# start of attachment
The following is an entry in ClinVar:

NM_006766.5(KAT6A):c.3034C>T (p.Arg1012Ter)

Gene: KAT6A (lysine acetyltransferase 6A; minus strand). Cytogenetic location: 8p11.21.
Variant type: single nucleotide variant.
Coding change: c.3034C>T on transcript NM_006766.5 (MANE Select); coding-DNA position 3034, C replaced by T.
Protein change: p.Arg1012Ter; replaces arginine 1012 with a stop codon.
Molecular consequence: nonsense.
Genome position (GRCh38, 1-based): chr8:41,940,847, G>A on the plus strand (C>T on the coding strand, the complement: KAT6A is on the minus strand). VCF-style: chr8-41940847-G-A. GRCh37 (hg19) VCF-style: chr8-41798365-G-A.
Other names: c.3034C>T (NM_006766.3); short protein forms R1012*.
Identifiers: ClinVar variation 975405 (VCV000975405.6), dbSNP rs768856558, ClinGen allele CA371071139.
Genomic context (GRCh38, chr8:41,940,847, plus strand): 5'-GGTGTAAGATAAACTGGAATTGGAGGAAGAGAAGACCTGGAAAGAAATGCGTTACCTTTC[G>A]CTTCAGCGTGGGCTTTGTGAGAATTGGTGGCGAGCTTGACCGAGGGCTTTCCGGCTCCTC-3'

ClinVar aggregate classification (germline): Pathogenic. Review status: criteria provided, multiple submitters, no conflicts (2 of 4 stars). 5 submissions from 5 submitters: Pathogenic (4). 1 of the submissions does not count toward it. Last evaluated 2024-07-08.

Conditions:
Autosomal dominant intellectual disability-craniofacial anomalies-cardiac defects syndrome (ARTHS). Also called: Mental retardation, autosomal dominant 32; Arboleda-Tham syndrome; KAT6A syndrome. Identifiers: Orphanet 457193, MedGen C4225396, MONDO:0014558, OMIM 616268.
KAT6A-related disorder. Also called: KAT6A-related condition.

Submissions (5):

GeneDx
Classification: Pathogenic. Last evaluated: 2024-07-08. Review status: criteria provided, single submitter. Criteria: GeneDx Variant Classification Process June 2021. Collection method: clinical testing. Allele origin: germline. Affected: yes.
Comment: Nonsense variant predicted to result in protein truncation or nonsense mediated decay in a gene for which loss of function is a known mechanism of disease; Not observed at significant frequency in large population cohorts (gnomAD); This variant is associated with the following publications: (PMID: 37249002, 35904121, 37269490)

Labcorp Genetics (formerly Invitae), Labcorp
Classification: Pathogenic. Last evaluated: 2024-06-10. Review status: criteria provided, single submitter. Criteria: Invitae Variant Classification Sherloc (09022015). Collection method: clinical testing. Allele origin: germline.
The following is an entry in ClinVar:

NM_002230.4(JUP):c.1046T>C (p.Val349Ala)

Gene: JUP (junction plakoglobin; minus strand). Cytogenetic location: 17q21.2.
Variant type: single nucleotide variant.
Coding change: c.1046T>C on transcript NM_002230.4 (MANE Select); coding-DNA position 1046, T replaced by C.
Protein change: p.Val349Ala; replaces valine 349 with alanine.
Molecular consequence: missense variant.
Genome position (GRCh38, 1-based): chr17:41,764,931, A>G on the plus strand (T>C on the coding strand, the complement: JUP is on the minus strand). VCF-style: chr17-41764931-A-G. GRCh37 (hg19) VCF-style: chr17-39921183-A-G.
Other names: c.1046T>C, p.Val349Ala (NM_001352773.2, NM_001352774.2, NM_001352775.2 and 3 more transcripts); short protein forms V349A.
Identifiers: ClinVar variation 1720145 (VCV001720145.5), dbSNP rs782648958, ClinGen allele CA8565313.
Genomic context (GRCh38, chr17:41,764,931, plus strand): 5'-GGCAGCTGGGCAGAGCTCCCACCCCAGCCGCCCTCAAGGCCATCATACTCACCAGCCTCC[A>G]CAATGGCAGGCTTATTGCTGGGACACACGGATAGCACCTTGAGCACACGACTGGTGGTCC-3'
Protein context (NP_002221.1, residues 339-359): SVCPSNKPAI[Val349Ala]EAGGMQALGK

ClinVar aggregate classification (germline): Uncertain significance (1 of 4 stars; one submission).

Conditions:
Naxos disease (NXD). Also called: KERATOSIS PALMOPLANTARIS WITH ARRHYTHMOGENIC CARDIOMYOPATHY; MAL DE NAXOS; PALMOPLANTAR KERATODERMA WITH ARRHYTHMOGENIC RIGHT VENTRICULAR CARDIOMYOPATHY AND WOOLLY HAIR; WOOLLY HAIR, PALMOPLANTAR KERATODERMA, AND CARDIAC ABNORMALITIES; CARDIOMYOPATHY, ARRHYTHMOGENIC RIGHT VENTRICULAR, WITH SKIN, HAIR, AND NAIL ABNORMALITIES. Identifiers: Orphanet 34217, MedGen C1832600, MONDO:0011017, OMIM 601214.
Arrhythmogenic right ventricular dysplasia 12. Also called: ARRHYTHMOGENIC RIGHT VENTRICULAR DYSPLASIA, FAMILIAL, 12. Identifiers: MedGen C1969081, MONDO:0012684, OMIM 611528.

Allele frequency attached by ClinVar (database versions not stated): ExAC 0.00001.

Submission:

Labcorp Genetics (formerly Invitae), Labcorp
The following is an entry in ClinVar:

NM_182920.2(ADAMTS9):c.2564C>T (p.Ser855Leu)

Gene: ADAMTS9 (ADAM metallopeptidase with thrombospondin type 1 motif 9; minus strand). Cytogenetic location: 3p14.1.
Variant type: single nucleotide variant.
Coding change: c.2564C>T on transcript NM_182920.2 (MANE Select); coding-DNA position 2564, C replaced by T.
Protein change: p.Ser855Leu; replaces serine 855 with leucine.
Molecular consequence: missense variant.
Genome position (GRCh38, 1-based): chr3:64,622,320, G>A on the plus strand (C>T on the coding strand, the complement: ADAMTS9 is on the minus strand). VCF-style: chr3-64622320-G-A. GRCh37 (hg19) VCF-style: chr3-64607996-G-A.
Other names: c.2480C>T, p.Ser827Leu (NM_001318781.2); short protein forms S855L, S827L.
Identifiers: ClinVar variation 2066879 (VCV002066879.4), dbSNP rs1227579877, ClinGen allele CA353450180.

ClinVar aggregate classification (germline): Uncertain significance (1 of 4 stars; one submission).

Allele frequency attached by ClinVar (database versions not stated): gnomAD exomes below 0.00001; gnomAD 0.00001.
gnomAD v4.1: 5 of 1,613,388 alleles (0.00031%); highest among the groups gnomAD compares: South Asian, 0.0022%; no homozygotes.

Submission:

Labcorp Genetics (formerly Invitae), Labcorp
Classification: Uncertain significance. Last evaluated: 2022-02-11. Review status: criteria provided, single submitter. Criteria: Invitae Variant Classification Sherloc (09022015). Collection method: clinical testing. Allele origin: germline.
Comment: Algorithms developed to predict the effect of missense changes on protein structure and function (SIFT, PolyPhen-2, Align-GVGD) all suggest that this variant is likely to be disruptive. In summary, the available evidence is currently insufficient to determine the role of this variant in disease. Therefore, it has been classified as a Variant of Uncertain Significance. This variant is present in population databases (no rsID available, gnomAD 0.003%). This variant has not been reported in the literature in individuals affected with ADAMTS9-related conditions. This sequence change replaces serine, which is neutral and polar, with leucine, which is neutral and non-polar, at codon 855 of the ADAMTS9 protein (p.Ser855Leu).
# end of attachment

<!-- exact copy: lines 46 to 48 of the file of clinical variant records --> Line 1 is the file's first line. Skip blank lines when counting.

Protein change: p.Ser855Leu; replaces serine 855 with leucine.
Molecular consequence: missense variant.
Genome position (GRCh38, 1-based): chr3:64,622,320, G>A on the plus strand (C>T on the coding strand, the complement: ADAMTS9 is on the minus strand). VCF-style: chr3-64622320-G-A. GRCh37 (hg19) VCF-style: chr3-64607996-G-A.